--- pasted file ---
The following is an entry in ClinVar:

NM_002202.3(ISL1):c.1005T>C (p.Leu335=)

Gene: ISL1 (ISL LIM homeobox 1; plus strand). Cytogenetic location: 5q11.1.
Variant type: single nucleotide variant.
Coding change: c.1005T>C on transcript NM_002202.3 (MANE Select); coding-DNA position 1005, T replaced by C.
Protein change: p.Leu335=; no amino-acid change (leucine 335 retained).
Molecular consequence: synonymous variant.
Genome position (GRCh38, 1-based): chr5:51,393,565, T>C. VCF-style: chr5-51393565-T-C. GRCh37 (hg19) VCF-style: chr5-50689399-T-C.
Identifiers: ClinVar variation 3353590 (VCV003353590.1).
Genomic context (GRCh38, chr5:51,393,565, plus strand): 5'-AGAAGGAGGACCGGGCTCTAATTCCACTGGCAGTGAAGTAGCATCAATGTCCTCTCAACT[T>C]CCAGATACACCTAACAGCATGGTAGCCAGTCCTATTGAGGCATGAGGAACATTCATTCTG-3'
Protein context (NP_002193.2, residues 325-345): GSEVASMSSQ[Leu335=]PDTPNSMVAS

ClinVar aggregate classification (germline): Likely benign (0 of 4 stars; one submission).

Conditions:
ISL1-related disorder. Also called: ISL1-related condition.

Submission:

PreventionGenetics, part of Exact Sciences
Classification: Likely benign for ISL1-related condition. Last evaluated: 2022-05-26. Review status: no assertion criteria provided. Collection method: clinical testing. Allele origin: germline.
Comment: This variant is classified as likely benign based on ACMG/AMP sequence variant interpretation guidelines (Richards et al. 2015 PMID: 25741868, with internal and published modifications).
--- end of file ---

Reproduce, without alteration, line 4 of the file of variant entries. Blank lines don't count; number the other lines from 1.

Variant type: single nucleotide variant.